German soccer international Mesut Ozil defended on Sunday a photograph in which he was pictured beaming with Turkish President Tayyip Erdogan, saying he was merely respecting the highest political office of his family's country.
Ozil, a member of the 2014 World Cup-winning side who played again in this year's tournament, drew criticism at home after he met Erdogan in May. He and Ilkay Gundogan -- a teammate also of Turkish descent who likewise posed with Erdogan -- were jeered in warm-up games before the World Cup in Russia.
At the height of the row Ozil made no comment on his meeting in London with Erdogan, an outspoken critic of Germany who was campaigning for re-election at the time.
However, in a statement posted on his Twitter account on Sunday, Ozil said if he had not met the Turkish president, he would have been "disrespecting the roots of my ancestors" and it did not matter who was president.
"For me having a picture with President Erdogan wasn't about politics or elections, it was about me respecting the highest office of my family's country," he said.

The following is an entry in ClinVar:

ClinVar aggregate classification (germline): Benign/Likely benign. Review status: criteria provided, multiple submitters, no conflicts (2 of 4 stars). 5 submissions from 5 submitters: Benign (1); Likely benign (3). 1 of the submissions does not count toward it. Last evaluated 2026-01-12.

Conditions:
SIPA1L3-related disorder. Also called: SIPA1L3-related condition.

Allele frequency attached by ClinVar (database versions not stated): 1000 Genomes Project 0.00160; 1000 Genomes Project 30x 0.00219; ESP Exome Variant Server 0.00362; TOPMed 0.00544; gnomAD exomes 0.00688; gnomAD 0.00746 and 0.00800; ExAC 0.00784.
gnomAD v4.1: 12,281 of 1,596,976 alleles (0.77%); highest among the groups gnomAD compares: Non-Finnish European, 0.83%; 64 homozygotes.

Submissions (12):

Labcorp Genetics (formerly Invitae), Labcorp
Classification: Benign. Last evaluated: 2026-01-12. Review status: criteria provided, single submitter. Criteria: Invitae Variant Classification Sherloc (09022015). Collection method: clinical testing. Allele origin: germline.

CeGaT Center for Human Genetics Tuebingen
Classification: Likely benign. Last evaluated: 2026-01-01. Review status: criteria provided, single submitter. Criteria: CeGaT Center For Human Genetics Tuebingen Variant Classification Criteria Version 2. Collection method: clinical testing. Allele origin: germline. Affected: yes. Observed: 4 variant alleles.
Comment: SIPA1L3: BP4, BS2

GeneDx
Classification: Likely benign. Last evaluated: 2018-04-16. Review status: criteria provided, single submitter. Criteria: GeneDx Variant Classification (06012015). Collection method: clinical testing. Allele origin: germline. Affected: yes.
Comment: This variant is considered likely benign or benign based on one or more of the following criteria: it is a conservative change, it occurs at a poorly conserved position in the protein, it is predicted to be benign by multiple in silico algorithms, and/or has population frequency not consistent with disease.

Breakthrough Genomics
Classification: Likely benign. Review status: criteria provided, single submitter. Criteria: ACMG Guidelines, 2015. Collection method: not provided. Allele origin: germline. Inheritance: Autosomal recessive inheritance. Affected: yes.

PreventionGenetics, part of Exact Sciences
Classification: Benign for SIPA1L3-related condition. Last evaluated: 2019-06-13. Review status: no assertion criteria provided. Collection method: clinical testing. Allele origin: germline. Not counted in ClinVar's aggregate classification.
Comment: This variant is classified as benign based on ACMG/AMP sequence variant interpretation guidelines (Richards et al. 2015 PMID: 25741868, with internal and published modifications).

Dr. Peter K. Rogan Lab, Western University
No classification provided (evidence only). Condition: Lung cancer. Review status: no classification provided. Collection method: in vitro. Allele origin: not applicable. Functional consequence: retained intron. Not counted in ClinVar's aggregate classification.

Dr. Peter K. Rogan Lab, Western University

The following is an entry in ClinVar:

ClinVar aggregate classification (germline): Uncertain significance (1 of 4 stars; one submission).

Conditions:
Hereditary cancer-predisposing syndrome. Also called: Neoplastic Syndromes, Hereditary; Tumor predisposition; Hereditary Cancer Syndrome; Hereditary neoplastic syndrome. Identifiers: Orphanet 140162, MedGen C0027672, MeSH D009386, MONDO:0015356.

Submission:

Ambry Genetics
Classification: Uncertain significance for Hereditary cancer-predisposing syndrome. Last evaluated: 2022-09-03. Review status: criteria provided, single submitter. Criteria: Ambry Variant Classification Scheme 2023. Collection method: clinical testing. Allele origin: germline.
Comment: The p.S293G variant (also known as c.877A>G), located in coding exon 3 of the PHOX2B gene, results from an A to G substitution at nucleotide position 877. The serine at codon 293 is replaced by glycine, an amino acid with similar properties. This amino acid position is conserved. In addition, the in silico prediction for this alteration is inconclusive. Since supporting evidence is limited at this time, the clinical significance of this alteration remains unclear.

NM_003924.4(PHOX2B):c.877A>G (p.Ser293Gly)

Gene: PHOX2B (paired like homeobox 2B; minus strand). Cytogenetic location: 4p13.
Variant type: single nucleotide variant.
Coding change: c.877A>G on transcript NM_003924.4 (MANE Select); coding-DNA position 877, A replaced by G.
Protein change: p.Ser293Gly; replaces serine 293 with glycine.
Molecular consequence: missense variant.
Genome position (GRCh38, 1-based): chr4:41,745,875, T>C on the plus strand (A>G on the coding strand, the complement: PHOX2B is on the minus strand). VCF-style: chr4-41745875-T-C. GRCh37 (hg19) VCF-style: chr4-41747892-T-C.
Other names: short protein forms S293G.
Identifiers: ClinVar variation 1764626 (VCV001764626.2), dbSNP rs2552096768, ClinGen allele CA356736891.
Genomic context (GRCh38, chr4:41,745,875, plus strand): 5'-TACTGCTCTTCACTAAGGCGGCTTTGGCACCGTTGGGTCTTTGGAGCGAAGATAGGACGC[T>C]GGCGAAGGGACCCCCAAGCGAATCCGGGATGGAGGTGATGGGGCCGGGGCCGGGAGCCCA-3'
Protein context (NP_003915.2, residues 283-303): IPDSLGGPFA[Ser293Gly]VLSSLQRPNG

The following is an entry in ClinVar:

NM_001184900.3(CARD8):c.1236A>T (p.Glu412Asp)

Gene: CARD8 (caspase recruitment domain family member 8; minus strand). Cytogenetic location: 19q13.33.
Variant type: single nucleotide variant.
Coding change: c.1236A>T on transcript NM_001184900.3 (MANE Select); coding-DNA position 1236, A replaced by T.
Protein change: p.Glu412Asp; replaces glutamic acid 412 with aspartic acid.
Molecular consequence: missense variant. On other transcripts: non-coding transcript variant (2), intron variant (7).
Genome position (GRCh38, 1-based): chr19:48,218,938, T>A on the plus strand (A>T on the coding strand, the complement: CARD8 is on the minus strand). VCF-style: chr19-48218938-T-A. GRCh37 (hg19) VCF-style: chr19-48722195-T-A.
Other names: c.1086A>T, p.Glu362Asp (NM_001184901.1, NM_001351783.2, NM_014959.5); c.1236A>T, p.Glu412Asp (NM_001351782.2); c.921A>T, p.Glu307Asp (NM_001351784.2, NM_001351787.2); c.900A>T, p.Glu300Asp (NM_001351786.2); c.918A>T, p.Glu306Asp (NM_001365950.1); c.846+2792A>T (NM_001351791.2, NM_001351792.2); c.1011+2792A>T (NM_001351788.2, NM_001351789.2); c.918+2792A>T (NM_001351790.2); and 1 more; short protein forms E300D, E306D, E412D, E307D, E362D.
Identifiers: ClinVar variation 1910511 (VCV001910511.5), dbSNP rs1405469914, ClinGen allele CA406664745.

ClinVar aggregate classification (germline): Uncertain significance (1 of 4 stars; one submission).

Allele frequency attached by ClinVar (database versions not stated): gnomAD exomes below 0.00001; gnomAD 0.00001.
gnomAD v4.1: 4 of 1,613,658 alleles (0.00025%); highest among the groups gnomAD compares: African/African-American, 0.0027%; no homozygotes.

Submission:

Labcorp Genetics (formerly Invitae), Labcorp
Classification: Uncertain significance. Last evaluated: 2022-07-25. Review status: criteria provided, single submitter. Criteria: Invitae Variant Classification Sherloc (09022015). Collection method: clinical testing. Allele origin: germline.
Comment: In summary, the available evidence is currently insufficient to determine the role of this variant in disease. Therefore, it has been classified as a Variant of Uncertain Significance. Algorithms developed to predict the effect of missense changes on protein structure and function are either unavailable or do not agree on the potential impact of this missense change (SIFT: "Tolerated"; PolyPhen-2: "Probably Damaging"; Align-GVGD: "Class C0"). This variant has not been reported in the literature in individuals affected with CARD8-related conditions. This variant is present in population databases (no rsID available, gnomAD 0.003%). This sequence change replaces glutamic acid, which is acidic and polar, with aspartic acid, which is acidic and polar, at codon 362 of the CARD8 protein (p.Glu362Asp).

Ozil said the meeting did not amount to any endorsement of Erdogan's policies and added that they had discussed football.
Relations between Germany and Turkey have soured amid a crackdown by Erdogan's government on suspected supporters of a failed military coup in July 2016.
Ozil said his mother had always told him to be respectful and remember his ancestry, heritage and family traditions, adding: "I have two hearts, one German and one Turkish."
Many fans and politicians in Germany were angered by the photo with Erdogan and it was widely criticised by politicians and Germany's football federation, who argued that Erdogan did not sufficiently respect German values.
The German soccer team failed to make it out of the group stage of this year's World Cup in Russia, making their earliest tournament exit in 80 years.
Ozil said he could not accept "German media outlets repeatedly blaming my dual-heritage and a simple picture for a bad World Cup on behalf of an entire squad".
Earlier this month Oliver Bierhoff, Germany's team manager, said Germany should have considered leaving Ozil out of the World Cup squad following the furore caused by the photo.
Gundogan said at the time it had not been his intention to create a political issue with the photo.